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87% of Music Festival Goers Plan to Use Drugs in 2024

A recently updated study shows that cannabis, psychedelics, and cocaine are the drugs of choice among music festival-goers.

DoubleBlind Mag

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We’re in the thick of festival season. Music enthusiasts throughout the Northern Hemisphere are meticulously planning their festie squads, perfecting their outfits, and choosing which drugs will pair best with each performance. But getting high at music festivals comes with some inherent risks. So, how can you avoid a substance-related mishap if you choose to indulge, and is there any research to reference?

Thankfully, there is! The 2024  Drug Safety at Music Festivals study (conducted by the research group Innerbody) just dropped, which provides new insights into the consumption-fueled behaviors and intentions of festival-goers. It also highlights some harm reduction strategies for ensuring safety for those who choose to partake in extra-curriculars at these events.

The study, based on a survey of 900 festival lovers, reveals that approximately 87 percent of people who attend festivals intend to use drugs, marking a 10 percent rise from the previous year’s figures.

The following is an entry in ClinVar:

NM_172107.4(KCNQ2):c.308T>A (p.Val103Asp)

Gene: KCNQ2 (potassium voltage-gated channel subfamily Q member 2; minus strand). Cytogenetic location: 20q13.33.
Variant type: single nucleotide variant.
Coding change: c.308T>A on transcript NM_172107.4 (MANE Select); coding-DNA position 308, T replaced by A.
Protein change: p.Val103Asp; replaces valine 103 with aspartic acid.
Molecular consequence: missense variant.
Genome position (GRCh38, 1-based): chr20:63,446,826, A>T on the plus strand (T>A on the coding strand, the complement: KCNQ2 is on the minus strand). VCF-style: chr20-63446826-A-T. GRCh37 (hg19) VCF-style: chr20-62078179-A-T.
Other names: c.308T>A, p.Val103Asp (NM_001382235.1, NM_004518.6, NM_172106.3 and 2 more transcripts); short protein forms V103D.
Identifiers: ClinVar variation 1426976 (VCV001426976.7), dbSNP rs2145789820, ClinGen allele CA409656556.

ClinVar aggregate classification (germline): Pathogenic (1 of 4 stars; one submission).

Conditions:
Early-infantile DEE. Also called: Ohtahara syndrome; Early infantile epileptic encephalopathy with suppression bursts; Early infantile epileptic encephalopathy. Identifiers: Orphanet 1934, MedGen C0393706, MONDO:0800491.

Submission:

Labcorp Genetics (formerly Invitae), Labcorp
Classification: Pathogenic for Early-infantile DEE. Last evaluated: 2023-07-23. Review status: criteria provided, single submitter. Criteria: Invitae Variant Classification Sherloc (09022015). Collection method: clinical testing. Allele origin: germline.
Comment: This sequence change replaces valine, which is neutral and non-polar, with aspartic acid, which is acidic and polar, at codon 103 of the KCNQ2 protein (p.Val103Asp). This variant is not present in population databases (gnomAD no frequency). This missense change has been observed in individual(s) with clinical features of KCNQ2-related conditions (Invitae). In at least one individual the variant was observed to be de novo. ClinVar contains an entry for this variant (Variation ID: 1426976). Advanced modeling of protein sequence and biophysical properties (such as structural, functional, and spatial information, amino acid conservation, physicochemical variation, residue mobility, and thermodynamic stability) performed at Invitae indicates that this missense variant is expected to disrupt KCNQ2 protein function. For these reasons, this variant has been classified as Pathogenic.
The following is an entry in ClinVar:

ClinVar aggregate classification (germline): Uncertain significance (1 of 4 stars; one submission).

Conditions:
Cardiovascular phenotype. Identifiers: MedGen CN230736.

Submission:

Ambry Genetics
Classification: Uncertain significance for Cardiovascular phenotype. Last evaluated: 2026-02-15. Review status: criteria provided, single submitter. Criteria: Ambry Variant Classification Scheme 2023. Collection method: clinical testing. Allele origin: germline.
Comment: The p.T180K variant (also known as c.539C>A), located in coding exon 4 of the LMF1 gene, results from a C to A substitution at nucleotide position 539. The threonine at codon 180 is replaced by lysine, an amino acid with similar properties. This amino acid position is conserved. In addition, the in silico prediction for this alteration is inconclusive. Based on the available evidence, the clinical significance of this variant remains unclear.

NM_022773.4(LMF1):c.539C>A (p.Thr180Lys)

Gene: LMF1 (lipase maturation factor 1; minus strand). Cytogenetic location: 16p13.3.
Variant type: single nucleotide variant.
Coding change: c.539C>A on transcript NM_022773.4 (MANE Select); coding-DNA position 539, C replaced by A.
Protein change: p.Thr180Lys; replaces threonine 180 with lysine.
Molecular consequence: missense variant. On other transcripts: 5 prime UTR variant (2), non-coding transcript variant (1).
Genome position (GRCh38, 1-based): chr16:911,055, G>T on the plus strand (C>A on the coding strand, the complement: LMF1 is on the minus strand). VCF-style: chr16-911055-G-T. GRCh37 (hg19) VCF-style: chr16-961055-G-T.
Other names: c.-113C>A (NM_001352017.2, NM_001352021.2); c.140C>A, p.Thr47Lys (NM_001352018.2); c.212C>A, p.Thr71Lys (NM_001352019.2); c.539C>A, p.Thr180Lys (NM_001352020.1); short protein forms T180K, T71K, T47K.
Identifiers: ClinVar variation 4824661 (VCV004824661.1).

READ: What the “Psychedelic Renaissance” Needs to Learn from Big Tobacco

The study shows that attendees party with cannabis the most, with a whopping 65.3 percent saying they plan to get stoned at festivals this year. The survey’s authors suggest that the widespread legalization of adult-use cannabis across the US may make it a less risky option for attendees. While alcohol is typically the most consumed substance at festivals, this study excludes drinks from its scope. 

Cocaine ranked as the second most popular choice at 46.5 percent, followed by psychedelics—LSD, mushrooms, DMT—at 26.1 percent. MDMA came next at 19.4 percent, closely followed by ketamine at 19.3 percent. Other substances included amphetamines at 13.7 percent, opioids at 12.1 percent, benzodiazepines came in at 10.1 percent, synthetic drugs such as bath salts or spice are listed at 9.7 percent, hallucinogens like salvia or peyote at 6.1 percent, and inhalants, such as nitrous at 6 percent. 

More festival-goers are planning to use cocaine this year compared to last year, while 2 percent fewer people intend to use opioids. This decrease is notable given the ongoing opioid overdose epidemic, and the study’s authors report this as an “encouraging” trend.

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In terms of which music events attract the most drug use, the study found that rock, hip-hop, and EDM festivals are the most likely to have attendees under the influence of drugs. Wisconsin’s Rock Fest topped the list for the most anticipated drug use, while Burning Man in Nevada’s Black Rock Desert ranked second, followed by Coachella in third place.

The study also found that only 32.6 percent bring their own drugs, while the remaining 67.4 percent purchase them at the event. This is a notable shift from last year, when 46 percent planned to bring their own drugs. Millennials were identified as the generation most likely to buy drugs at the venue rather than in advance.